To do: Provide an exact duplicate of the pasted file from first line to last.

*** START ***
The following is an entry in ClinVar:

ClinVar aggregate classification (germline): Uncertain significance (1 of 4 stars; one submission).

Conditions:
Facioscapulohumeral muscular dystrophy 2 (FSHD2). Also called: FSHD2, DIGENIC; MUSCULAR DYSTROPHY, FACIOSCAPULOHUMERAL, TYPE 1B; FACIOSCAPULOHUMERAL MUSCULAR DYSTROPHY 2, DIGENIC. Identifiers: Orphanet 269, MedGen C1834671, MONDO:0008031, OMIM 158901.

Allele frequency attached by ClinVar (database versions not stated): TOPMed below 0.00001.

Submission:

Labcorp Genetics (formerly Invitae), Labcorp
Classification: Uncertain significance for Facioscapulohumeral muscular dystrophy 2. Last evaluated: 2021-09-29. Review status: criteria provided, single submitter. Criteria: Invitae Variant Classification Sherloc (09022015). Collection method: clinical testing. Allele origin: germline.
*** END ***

The following is an entry in ClinVar:

ClinVar aggregate classification (germline): Uncertain significance (1 of 4 stars; one submission).

Conditions:
Facioscapulohumeral muscular dystrophy 2 (FSHD2). Also called: FSHD2, DIGENIC; MUSCULAR DYSTROPHY, FACIOSCAPULOHUMERAL, TYPE 1B; FACIOSCAPULOHUMERAL MUSCULAR DYSTROPHY 2, DIGENIC. Identifiers: Orphanet 269, MedGen C1834671, MONDO:0008031, OMIM 158901.

Allele frequency attached by ClinVar (database versions not stated): TOPMed below 0.00001.

Submission:

Labcorp Genetics (formerly Invitae), Labcorp
Classification: Uncertain significance for Facioscapulohumeral muscular dystrophy 2. Last evaluated: 2021-09-29. Review status: criteria provided, single submitter. Criteria: Invitae Variant Classification Sherloc (09022015). Collection method: clinical testing. Allele origin: germline.